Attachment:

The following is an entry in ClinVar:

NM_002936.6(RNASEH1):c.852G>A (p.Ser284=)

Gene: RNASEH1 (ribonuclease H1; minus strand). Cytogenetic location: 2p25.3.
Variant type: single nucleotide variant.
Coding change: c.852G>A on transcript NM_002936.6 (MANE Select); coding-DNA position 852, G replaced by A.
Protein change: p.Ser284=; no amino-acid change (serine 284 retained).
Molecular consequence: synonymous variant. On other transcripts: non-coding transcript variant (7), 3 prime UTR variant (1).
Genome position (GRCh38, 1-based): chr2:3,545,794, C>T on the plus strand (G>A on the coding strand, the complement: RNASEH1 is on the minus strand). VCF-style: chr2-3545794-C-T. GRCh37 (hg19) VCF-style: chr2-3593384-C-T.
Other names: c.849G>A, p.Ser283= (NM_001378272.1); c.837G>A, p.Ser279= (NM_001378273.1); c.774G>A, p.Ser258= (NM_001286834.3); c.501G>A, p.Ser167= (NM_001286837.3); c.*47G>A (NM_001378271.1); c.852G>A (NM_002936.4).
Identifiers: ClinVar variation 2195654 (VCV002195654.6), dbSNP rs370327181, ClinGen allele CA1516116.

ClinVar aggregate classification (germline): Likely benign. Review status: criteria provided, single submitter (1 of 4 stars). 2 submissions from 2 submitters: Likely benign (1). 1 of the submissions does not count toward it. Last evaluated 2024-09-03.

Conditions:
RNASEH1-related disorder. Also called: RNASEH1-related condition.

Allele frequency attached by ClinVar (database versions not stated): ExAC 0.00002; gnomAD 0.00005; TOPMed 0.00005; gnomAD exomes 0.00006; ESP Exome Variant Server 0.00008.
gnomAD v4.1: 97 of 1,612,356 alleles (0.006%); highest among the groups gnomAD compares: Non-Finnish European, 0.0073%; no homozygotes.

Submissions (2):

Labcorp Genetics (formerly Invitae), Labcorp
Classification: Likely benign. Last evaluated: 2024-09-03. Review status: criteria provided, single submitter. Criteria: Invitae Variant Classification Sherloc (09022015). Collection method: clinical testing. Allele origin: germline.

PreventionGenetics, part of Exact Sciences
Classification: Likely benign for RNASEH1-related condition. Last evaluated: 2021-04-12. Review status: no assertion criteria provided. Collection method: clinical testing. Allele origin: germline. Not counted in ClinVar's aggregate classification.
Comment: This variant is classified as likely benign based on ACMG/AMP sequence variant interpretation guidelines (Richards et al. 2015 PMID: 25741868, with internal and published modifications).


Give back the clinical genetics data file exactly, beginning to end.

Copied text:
The following is an entry in ClinVar:

NM_002936.6(RNASEH1):c.852G>A (p.Ser284=)

Gene: RNASEH1 (ribonuclease H1; minus strand). Cytogenetic location: 2p25.3.
Variant type: single nucleotide variant.
Coding change: c.852G>A on transcript NM_002936.6 (MANE Select); coding-DNA position 852, G replaced by A.
Protein change: p.Ser284=; no amino-acid change (serine 284 retained).
Molecular consequence: synonymous variant. On other transcripts: non-coding transcript variant (7), 3 prime UTR variant (1).
Genome position (GRCh38, 1-based): chr2:3,545,794, C>T on the plus strand (G>A on the coding strand, the complement: RNASEH1 is on the minus strand). VCF-style: chr2-3545794-C-T. GRCh37 (hg19) VCF-style: chr2-3593384-C-T.
Other names: c.849G>A, p.Ser283= (NM_001378272.1); c.837G>A, p.Ser279= (NM_001378273.1); c.774G>A, p.Ser258= (NM_001286834.3); c.501G>A, p.Ser167= (NM_001286837.3); c.*47G>A (NM_001378271.1); c.852G>A (NM_002936.4).
Identifiers: ClinVar variation 2195654 (VCV002195654.6), dbSNP rs370327181, ClinGen allele CA1516116.

ClinVar aggregate classification (germline): Likely benign. Review status: criteria provided, single submitter (1 of 4 stars). 2 submissions from 2 submitters: Likely benign (1). 1 of the submissions does not count toward it. Last evaluated 2024-09-03.

Conditions:
RNASEH1-related disorder. Also called: RNASEH1-related condition.

Allele frequency attached by ClinVar (database versions not stated): ExAC 0.00002; gnomAD 0.00005; TOPMed 0.00005; gnomAD exomes 0.00006; ESP Exome Variant Server 0.00008.
gnomAD v4.1: 97 of 1,612,356 alleles (0.006%); highest among the groups gnomAD compares: Non-Finnish European, 0.0073%; no homozygotes.

Submissions (2):

Labcorp Genetics (formerly Invitae), Labcorp
Classification: Likely benign. Last evaluated: 2024-09-03. Review status: criteria provided, single submitter. Criteria: Invitae Variant Classification Sherloc (09022015). Collection method: clinical testing. Allele origin: germline.

PreventionGenetics, part of Exact Sciences
Classification: Likely benign for RNASEH1-related condition. Last evaluated: 2021-04-12. Review status: no assertion criteria provided. Collection method: clinical testing. Allele origin: germline. Not counted in ClinVar's aggregate classification.
Comment: This variant is classified as likely benign based on ACMG/AMP sequence variant interpretation guidelines (Richards et al. 2015 PMID: 25741868, with internal and published modifications).